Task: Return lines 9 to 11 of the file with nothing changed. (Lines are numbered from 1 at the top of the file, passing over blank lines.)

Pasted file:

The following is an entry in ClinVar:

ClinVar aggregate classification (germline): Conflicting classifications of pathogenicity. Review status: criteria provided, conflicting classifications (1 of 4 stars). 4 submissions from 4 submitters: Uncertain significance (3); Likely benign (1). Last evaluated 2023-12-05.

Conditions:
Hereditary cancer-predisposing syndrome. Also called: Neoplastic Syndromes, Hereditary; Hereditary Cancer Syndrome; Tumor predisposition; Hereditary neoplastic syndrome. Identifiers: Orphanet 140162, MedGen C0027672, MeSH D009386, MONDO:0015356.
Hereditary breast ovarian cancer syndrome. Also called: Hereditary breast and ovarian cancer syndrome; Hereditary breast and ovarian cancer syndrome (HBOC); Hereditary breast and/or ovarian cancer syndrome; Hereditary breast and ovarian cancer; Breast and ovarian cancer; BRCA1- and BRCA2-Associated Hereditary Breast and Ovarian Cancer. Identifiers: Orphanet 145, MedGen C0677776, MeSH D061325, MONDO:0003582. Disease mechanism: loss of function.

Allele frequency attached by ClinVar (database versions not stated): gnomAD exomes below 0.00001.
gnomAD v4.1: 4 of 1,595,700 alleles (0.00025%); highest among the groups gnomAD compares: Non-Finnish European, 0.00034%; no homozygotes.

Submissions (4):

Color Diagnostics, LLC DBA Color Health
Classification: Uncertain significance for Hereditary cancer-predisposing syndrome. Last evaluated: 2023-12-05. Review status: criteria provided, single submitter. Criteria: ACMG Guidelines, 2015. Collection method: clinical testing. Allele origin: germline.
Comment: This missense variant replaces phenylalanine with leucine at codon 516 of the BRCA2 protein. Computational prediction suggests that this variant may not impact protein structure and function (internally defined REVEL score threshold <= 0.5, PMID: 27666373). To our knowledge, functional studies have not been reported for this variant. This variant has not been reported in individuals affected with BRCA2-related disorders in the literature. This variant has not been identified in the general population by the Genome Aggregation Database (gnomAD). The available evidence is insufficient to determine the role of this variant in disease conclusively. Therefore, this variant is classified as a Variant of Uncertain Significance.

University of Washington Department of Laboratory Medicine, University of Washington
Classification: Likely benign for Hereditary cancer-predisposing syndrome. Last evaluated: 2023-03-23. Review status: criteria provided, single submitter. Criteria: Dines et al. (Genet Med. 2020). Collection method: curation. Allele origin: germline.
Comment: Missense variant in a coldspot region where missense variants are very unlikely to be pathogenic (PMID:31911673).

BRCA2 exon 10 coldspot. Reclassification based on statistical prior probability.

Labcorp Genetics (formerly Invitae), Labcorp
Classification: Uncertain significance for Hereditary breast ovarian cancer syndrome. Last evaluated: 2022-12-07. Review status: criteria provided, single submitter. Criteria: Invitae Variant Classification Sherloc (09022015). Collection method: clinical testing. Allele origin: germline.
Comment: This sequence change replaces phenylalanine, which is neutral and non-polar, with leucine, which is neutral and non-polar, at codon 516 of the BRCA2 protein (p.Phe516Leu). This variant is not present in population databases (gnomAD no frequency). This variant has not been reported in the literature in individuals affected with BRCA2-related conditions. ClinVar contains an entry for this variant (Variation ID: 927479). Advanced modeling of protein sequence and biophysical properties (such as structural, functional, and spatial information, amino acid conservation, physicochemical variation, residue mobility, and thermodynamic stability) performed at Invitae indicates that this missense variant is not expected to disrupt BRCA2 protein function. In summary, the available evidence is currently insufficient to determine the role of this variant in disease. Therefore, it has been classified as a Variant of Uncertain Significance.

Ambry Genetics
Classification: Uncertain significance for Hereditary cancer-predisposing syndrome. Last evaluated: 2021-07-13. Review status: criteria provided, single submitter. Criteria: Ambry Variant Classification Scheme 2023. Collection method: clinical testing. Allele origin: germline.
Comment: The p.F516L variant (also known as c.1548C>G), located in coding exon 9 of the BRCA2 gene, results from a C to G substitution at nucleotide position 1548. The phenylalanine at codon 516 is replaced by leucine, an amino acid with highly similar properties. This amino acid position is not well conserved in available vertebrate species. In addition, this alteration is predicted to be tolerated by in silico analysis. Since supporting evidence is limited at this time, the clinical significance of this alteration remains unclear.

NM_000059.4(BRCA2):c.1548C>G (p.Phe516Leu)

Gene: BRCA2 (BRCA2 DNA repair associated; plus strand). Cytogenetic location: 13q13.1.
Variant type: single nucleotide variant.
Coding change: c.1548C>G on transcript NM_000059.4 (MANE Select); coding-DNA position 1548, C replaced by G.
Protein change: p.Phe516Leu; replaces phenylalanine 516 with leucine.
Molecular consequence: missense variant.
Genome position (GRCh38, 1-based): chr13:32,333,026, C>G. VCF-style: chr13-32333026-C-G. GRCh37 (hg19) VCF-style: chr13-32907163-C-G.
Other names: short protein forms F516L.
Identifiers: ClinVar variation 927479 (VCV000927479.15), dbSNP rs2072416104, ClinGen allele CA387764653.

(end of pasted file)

Color Diagnostics, LLC DBA Color Health
Classification: Uncertain significance for Hereditary cancer-predisposing syndrome. Last evaluated: 2023-12-05. Review status: criteria provided, single submitter. Criteria: ACMG Guidelines, 2015. Collection method: clinical testing. Allele origin: germline.
Comment: This missense variant replaces phenylalanine with leucine at codon 516 of the BRCA2 protein. Computational prediction suggests that this variant may not impact protein structure and function (internally defined REVEL score threshold <= 0.5, PMID: 27666373). To our knowledge, functional studies have not been reported for this variant. This variant has not been reported in individuals affected with BRCA2-related disorders in the literature. This variant has not been identified in the general population by the Genome Aggregation Database (gnomAD). The available evidence is insufficient to determine the role of this variant in disease conclusively. Therefore, this variant is classified as a Variant of Uncertain Significance.